Rabbi Cohon’s Torah Talk Shabbat Passover 5779
This Friday we begin the great festival of freedom, Passover, probably the most observed Jewish holiday today. The Torah readings for Passover, as you might expect, reflect the events of the Exodus in prose, poetry and ritual.
As a festival, Pesach is special in some unique ways. Even the name of the holiday has special importance.
Pesach actually has no fewer than four official names in Jewish tradition: Pesach or Passover for the paschal offering, the lamb that was sacrificed and roasted in the days of the Bible and the Temple; Chag HaMatzot, the holiday of matzah, the unleavened bread we eat for the week of Passover; Chag HaAviv, the springtime festival, probably the oldest of the names of Passover; and most thematically, zman cheiruteinu, the season of our freedom. Each of these names has something important to teach us, and each is interesting in and of itself.
The word pesach itself comes from the word for “leaping” or jumping in Hebrew, an apt description of the ways that young lambs leap and cavort in the fields. The use of this animal for the sacrifice of the Passover reminds us of that the Angel of Death “leaped over” the homes of the Israelites when striking the first-born of the Egyptians dead, and it also refreshes for us the memory of the leaping joy of freedom, the ability to move and act as we wish that is prevented during slavery. Free people can cavort, skip, dance or jump as they please. Slaves jump to someone else’s command. Hence, Chag haPesach, the holiday of, well, skipping.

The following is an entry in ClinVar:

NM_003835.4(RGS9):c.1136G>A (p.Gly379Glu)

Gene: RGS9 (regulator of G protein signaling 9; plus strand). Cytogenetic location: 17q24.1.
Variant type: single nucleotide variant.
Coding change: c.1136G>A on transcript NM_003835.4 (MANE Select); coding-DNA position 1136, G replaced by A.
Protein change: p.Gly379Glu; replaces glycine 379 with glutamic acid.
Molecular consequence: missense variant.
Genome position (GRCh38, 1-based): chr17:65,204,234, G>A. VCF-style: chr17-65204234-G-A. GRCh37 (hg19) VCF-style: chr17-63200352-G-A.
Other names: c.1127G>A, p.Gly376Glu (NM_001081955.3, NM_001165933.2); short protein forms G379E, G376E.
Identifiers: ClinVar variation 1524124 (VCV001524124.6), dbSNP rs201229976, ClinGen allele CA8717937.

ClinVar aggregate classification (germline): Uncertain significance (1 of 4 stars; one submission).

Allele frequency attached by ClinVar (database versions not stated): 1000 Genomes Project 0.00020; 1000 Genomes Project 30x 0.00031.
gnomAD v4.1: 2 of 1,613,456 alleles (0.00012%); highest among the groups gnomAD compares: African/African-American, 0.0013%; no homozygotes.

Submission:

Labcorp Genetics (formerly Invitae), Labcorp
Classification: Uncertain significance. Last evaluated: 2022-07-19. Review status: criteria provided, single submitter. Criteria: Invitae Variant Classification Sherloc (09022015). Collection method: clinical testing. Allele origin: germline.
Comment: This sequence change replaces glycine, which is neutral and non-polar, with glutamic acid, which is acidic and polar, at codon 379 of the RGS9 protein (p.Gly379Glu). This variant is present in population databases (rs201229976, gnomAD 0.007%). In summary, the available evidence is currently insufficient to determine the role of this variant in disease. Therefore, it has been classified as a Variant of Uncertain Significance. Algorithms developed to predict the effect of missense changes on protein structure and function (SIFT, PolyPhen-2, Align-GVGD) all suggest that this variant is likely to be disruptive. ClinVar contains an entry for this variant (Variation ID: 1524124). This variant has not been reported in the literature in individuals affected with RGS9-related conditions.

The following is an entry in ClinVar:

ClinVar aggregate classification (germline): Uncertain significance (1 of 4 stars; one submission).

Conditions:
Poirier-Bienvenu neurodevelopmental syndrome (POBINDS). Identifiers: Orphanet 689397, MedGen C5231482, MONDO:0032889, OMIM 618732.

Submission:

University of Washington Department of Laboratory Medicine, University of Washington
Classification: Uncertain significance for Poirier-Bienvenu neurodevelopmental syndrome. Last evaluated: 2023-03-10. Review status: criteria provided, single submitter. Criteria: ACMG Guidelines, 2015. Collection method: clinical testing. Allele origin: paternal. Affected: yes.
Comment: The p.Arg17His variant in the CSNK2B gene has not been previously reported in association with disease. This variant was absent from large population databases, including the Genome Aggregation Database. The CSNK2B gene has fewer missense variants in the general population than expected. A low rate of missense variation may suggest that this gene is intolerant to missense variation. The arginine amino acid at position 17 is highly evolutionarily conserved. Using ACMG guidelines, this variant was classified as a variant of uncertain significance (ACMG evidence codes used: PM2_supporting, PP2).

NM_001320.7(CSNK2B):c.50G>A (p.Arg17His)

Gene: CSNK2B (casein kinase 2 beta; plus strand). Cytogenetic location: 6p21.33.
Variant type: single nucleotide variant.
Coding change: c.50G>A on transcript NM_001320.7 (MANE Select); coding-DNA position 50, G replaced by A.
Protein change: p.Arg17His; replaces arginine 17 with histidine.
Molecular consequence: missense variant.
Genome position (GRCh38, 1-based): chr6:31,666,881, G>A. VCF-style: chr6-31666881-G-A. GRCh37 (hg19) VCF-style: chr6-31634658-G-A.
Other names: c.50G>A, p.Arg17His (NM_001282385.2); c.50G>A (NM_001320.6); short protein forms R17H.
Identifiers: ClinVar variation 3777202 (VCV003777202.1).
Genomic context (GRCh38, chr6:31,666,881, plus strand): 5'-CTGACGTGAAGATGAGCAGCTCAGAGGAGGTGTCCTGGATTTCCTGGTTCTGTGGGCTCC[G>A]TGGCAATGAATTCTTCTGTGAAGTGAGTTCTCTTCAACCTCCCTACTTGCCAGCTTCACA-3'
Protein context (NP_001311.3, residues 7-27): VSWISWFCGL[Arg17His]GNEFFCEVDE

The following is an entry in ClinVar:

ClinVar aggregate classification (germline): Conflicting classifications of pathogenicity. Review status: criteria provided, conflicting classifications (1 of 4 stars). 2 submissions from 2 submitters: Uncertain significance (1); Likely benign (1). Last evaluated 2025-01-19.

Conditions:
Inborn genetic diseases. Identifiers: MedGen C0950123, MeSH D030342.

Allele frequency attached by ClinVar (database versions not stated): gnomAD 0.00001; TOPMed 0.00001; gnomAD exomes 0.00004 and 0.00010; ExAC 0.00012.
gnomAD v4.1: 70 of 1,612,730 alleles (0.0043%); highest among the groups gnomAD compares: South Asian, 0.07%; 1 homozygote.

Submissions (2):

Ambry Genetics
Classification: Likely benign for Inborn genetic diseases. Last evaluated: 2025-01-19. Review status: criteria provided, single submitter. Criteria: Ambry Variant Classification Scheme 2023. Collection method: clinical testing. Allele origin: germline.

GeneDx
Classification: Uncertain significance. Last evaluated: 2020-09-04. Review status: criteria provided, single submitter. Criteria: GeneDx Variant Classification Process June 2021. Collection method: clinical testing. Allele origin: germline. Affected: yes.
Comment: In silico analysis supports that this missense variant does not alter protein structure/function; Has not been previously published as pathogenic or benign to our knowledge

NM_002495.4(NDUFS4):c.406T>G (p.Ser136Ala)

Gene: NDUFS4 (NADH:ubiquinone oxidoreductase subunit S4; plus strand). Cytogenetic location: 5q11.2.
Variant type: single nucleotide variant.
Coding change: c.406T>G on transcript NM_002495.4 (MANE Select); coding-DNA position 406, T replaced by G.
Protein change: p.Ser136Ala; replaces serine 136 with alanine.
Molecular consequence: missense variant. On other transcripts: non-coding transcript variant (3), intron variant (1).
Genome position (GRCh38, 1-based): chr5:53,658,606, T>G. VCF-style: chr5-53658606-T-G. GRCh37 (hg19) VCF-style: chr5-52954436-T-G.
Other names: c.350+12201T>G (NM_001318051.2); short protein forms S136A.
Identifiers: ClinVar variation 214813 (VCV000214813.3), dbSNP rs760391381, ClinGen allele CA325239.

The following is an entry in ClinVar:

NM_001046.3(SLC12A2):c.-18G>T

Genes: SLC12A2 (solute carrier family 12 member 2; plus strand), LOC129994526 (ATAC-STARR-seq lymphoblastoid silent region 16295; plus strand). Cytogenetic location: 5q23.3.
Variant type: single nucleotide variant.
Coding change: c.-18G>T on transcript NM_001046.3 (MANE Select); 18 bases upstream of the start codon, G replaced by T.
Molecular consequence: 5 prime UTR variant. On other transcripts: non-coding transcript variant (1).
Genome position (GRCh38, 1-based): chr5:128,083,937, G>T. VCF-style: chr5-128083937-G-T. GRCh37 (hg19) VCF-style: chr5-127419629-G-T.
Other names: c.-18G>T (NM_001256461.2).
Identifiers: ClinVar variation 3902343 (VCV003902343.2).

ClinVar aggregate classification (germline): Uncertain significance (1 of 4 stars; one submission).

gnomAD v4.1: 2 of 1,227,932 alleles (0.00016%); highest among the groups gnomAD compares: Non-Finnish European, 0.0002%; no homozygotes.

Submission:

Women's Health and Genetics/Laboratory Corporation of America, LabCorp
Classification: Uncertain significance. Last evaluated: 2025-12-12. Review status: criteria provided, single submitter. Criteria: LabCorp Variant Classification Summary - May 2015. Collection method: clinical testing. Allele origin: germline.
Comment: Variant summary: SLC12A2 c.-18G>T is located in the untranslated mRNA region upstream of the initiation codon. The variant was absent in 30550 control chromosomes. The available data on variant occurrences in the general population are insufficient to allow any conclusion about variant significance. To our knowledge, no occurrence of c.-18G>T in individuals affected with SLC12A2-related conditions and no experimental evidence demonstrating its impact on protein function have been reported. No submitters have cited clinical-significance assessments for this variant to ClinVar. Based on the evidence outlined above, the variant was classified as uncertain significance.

The second name for Passover is Chag HaMatzot, the festival of poor man’s bread, Matzah. Unleavened bread, made with flour and water in 18 minutes or less, baked quickly and simply, the food our ancestors made as preparation for a hasty journey in flight. Of course, on Pesach we eat matzah all week, and therefore do not eat chametz, which is best described as being the opposite of matzah, anything made with leavening or fermentation. That means lots of matzah this coming week... Oh, joy!
The third name for the festival is Chag HaAviv, the holiday of springtime. Undoubtedly there was a spring festival observed long before the events of the Exodus led to the creation of the holiday of Passover. Spring is celebrated in every culture and nearly every religion. In our Seder celebrations, the orderly meal held the first two nights that teaches the meaning and story of freedom in a rich and wonderful variety of ways, spring is featured in the green vegetables we dip in salt water and in the hardboiled egg that symbolizes the rebirth of spring. The magnificent love poem, Shir HaShirim, the Song of Songs in the Hebrew Bible, is chanted on the Shabbat of Passover—this year the very first day—and it’s a text filled with images of gardens and growth and love in the flowering springtime. A wonderful way to celebrate this most beautiful and verdant of seasons.
And finally, the ultimate theme of Passover is freedom: zman cheiruteinu, the time of our liberation. It is this essential ideal that is woven all through the week of Passover, the central focus on God’s gift of liberty that has made Pesach the model freedom festival for the world. “In every generation each of us is obligated to see ourselves as though we, personally, had been brought out of Egypt,” we are taught in the Haggadah. In addition to our own celebration of our ancestors’ freedom, we also are compelled to learn compassion and have empathy for the downtrodden. For when we can view ourselves as survivors of slavery we are compelled to sympathize with the dispossessed, a central principle of Jewish belief.
Whichever name of this fabulous festival you favor, may you be blessed with a Chag Samei’ach v’Kasher, a happy and healthy holiday of Passover!